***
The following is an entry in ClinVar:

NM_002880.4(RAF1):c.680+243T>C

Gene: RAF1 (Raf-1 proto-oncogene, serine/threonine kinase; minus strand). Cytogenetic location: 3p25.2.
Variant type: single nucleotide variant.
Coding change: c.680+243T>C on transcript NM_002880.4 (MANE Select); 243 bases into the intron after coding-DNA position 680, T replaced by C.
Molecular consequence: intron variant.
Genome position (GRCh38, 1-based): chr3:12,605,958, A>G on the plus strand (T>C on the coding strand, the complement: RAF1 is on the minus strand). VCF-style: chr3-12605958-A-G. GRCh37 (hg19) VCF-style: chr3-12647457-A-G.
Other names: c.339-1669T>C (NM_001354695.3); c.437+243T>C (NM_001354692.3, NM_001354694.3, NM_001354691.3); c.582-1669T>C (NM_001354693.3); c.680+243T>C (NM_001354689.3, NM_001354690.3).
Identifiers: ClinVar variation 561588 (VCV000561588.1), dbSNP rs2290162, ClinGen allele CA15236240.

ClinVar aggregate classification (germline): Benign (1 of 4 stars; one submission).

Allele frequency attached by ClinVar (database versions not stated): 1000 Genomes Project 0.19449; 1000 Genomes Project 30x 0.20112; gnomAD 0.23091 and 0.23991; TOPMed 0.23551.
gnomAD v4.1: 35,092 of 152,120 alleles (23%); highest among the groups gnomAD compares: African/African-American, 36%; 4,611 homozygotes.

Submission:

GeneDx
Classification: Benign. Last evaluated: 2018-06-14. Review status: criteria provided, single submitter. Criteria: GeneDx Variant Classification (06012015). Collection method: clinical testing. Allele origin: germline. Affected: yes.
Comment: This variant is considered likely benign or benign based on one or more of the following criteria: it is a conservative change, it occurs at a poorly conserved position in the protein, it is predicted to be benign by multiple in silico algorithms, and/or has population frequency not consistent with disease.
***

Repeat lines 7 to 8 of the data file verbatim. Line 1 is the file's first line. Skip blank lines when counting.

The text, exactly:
Genome position (GRCh38, 1-based): chr3:12,605,958, A>G on the plus strand (T>C on the coding strand, the complement: RAF1 is on the minus strand). VCF-style: chr3-12605958-A-G. GRCh37 (hg19) VCF-style: chr3-12647457-A-G.
Other names: c.339-1669T>C (NM_001354695.3); c.437+243T>C (NM_001354692.3, NM_001354694.3, NM_001354691.3); c.582-1669T>C (NM_001354693.3); c.680+243T>C (NM_001354689.3, NM_001354690.3).